Not Enough Time on Their Hands in D.C.?

Quirky Congressional calendars and policy stalemates are nothing new in Washington. For those of that mindset, it appears the rest of 2010 won’t be too upsetting. And with some of the damage Congress has inflicted on businesses of all sizes and their employees over the last few years, maybe that isn’t all bad.

In the House (which doesn’t return until Tuesday), it’s less than three weeks until the August break (starting a week earlier than normal). House members will not be back in Washington until mid-September, with a targeted adjournment date of October 8 in order to hit the campaign trail fulltime in the weeks leading up to the November 2 election. Are we looking at a lame-duck session in November or December — or no action on major items until 2011?

For the Senate, the legislative backlog includes:

  • Seeking two votes (Scott Brown and Olympia Snowe are the top targets) to move the financial regulatory reform conference report
  • A lending pool/tax incentives increase for small businesses, which was originally seen as an opportunity to address other financial issues — including the expiring Bush tax cuts from 2001 and 2003
  • A $75 billion war supplemental that faces a White House veto over issues unrelated to the original intent. The House added $16 billion, including $10 billion to local school districts to help avoid teacher layoffs. Part of the offsets feature recissions in education programs (among them Race to the Top); hence, the White House opposition

CongressDaily reports the following on that bill:

Senate Appropriations Chairman Daniel Inouye did not include funding for teachers in the measure the Senate approved in May because it was unclear if there was enough support to pass the bill. 

Supporters of the teacher funding will also have to overcome opposition from a group of 13 Democratic senators led by Sen. Evan Bayh, D-Ind., who called the proposed cuts to education programs "unacceptable" in a letter to Inouye earlier this month.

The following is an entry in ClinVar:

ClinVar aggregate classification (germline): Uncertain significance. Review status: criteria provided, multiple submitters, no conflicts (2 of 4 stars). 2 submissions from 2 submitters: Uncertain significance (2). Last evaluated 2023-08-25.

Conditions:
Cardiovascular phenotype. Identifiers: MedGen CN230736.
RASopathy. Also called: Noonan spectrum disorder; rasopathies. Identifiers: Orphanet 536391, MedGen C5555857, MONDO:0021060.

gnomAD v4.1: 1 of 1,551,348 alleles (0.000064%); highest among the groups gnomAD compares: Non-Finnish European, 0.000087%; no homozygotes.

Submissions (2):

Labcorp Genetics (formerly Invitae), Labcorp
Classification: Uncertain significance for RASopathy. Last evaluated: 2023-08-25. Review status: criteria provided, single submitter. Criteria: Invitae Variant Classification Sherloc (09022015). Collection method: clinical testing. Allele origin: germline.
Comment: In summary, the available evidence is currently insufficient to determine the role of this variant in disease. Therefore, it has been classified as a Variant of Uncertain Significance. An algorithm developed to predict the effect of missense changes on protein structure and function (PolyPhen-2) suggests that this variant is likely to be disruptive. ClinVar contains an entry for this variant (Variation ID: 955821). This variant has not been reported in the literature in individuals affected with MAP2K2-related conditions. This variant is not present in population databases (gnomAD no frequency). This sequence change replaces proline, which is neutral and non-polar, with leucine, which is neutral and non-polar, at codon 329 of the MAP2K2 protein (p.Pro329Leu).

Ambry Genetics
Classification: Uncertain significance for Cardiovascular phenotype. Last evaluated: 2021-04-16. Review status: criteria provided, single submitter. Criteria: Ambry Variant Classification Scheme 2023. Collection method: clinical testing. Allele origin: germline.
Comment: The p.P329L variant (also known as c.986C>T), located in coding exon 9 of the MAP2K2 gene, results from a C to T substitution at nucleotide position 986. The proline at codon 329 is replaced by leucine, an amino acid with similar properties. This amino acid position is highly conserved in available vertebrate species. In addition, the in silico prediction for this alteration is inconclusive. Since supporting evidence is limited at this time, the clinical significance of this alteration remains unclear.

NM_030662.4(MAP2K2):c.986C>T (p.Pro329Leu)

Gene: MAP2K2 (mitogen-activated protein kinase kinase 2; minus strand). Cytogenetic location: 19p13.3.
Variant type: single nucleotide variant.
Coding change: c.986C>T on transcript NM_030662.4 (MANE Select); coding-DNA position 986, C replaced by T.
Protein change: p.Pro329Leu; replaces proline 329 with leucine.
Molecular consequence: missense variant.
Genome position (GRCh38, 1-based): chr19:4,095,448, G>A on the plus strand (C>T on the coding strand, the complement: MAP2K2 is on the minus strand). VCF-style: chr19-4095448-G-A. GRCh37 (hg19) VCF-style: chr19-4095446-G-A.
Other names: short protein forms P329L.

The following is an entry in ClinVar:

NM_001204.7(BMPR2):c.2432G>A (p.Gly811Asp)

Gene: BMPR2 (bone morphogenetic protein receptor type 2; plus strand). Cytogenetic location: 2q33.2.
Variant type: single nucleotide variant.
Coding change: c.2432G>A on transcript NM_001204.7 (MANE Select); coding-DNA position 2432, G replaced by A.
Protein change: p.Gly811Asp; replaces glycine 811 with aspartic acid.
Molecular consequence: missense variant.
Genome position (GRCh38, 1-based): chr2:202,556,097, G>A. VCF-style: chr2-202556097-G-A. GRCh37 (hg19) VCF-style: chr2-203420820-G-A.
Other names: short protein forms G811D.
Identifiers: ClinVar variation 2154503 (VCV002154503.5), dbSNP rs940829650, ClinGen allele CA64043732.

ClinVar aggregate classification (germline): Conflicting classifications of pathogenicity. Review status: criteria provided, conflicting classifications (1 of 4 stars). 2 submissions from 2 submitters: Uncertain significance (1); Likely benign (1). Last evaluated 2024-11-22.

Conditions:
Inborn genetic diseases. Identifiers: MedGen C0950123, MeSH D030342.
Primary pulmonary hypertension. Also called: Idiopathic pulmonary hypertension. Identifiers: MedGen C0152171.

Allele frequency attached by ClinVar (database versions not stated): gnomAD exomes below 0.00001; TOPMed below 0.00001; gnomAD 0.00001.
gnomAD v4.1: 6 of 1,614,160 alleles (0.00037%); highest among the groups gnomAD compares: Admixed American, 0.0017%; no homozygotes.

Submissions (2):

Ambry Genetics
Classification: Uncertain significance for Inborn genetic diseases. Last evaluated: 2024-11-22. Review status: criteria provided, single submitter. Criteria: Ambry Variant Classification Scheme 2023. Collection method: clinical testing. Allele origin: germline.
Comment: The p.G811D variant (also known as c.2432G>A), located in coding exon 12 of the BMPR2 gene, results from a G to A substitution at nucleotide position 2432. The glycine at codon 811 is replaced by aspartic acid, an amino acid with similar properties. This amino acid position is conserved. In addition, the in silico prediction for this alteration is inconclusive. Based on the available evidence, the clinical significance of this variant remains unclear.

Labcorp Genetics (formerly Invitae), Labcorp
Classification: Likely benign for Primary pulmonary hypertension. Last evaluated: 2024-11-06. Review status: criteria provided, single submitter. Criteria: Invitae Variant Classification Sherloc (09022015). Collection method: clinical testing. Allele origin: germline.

"Choosing between preserving teacher jobs and supporting vital education reforms is a false choice and would set a dangerous precedent," the letter said.

Or school districts could utilize any number of other cost reduction methods instead of simply cutting teachers. If only that suggestion would become part of the common practice.

More Campuses Just Saying No to Smokers

In 2007, about 60 colleges and universities had enacted a smoke-free policy. That number has grown to nearly 400.

There has been some external push. Clean air laws in Illinois, New Jersey and Wisconsin require smoke-free university housing. Smoking is prohibited on all public campuses in Arkansas and at every school (public and private) in Iowa. A couple of big players soon join the list, with no smoking at the University of Florida this fall or at any of the three University of Michigan campuses starting in 2011.

For those that still allow lighting up, more have policies that restrict the number of areas and move smokers away from building entrances. What have student reactions been? According to a CongressDaily story:

A Student Tobacco-Free Task Force was created when the University of Denver went smoke-free in January. Similar associations have been created at other colleges to help enforce the policy and support the change.

However, students who oppose the ban on smoking cigarettes outdoors have not remained silent. Groups of students held daily "smoke-ins" in protest when the University of Pennsylvania attempted to ban smoking at all 14 of its campuses in 2008.

The University of Denver found that about two-thirds of the student population was in favor of banning tobacco. "Interestingly, these divisions were not necessarily based on one’s personal use of tobacco," said Katie Dunker, the assistant director of health promotions at the school. "We had students who use tobacco who were for it and students who didn’t who were against it."

A list from the American Nonsmokers’ Rights Foundation puts campuses of 15 Indiana colleges and universities in the total smoke-free category. There are another nine Hoosier campuses rated smoke-free with the exception of some remote outdoor areas.

Are Voters Eager to Push Policies on Energy and Climate Change? Yes and No

CongressDaily recently offered a report highlighting a distinction that probably warrants passing on.

It seems that, when asked, two-thirds of Americans say it is "very important" for Congress to pass legislation on energy policy. Sounds about right, right? But, only one-third of Americans said the same about climate change.